The iconic destination for day three lay to the south west and was the Masai Mara; 1510 square kilometres or 580 square miles of national reserve situated in Narok County in the Rift Valley Province. As a national reserve, it is managed locally by Narok County Council, and unfenced animals move freely in and out of the surrounding Masai Conservation Area administered by Masai Community Trusts. Unlike a National Park like Nakuru the Masai Mara is accessed by the local Masai tribes for the grazing of their extensive cattle and goat herds.
After refuelling at Nakuru we began our journey; dropping into a daily routine that we seamlessly became, and with experiences that just days before had been words in typed trip notes coming to life all around us.
Lunch was served under the only tree that stood in front of a vast souvenir shop; dimly lit, it was lined with rows of wooden animals and figures of ever increasing sizes interspersed with bowls, spoons and magnets. The contents of these rows were repeated as far as you could see and appeared without end; each new row manned by one of the many assistants lying between you and the toilet, which was the priority, at the back of the shop.
It is important to support local people, but bartering is a lengthy process so there was always a disparity between the time it required and that allowed for a stop when there is still a lengthy journey ahead. A fair price was what you were willing to pay and they were willing to accept; both guilty of opportunism sellers pitched high and buyers offered low. Some purchases were made, others lost, and for both parties there was always another day.
The tea and coffee stall did a roaring business; struggling only to provide change for the large denomination notes with which tourists overwhelm everywhere they descend upon. It was a happy place to drink; tea and coffee bridging languages, with our enjoyment and her pleasure contagious. As our truck went to pull away she ran over shouting and waving her hands. At first, we were confused, but then realised that unable to give us all the correct change immediately for our high value notes she now wished to do so. She came to the door of the truck to hand out change to those she was indebted too, and who were then humbled by the importance she placed on an amount they had not given a second thought too.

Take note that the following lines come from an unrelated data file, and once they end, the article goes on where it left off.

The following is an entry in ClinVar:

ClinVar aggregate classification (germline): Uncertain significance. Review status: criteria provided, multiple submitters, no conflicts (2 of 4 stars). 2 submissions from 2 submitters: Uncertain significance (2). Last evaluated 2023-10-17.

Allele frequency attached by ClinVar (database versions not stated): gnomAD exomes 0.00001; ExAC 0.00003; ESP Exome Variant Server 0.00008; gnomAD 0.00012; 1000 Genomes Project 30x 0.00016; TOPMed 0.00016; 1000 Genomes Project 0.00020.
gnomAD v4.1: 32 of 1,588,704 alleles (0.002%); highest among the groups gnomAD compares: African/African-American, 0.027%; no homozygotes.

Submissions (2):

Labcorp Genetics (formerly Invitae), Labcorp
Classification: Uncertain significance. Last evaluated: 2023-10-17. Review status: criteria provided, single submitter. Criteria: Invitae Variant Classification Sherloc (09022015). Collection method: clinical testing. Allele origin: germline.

If you travel to the Masai Mara by road its poor condition, especially from Narok town to the National Reserve, is like a trial of strength that must be endured before you can be permitted to set eyes upon the wonders of nature that reside there. The Chinese funded road alongside us, still tantalisingly incomplete, teased aching bones and liquidised stomachs as the truck manoeuvred around or through the wheel deep ruts, and struggled against the pull of a road edge indistinguishable from the surrounding area.
It was not long before all surfaces both human and not were covered with a thick layer of dust, and some grey tinged by the nausea induced journey were face down on the tables. The road was one continual rumble strip that wore down both mind and body; the weight of heavy tracked vehicles compacting soft soil into a rock-hard unevenness that stretched into the distance. Such a surface is unforgiving on vehicles too, and on arriving at the campsite an exploded anti-roll bar brush and broken leaf spring were discovered. Some well- aimed hammering provided a short-term solution to the problem, but it was clear that something more drastic would be needed to see us through to the end of our route.
We quickly pitched our tents to miss as little as possible of the promised late afternoon game drive; already running late due to the slow progress we had been forced to make over the “road” to the Masai Mara. Arriving at the Reserve entrance our guide left us to check in, and book places for those in our group who had chosen to take a hot air balloon flight the following day.
Immediately we were descended upon by a group of Masai women selling their wares; happening so quickly, it seemed they could only have been teleported in both position and energy levels from the relaxed disinterested group we had seen sitting under a tree as we approached the entrance. The women sell blankets and wooden models, as well as examples of the beadwork they wear including necklaces and bracelets. It was all very good natured, although the women were also selling the traditional Rungu, a wooden club or baton used for hunting, and in their enthusiasm it came very close to the windows of the bus. Erellah returned and another truck pulled up; looking behind us the Masai women were now there although nobody could remember them leaving.
By now the light was fading, and to our surprise the sky began to fill with storm clouds. So much sky in Africa means that the approaching rain storm appeared epic, and as if aware of this the wildlife was nowhere to be found; warthogs, impalas and topis the only creatures prepared to brave the approaching storm. We returned to the camp site in torrential rain followed by an unexpected wet night under canvas in Africa.
By morning the rain had stopped, and in the daylight what had appeared to be thick mud in the darkness was found to be a thin, sticky topping that had been unable to penetrate the sun-baked hardness of the ground below. This sticky top coat moved separately from the dry ground beneath, and lulled us innocently into the belief that the previous night’s heavy rain would impact little on our day.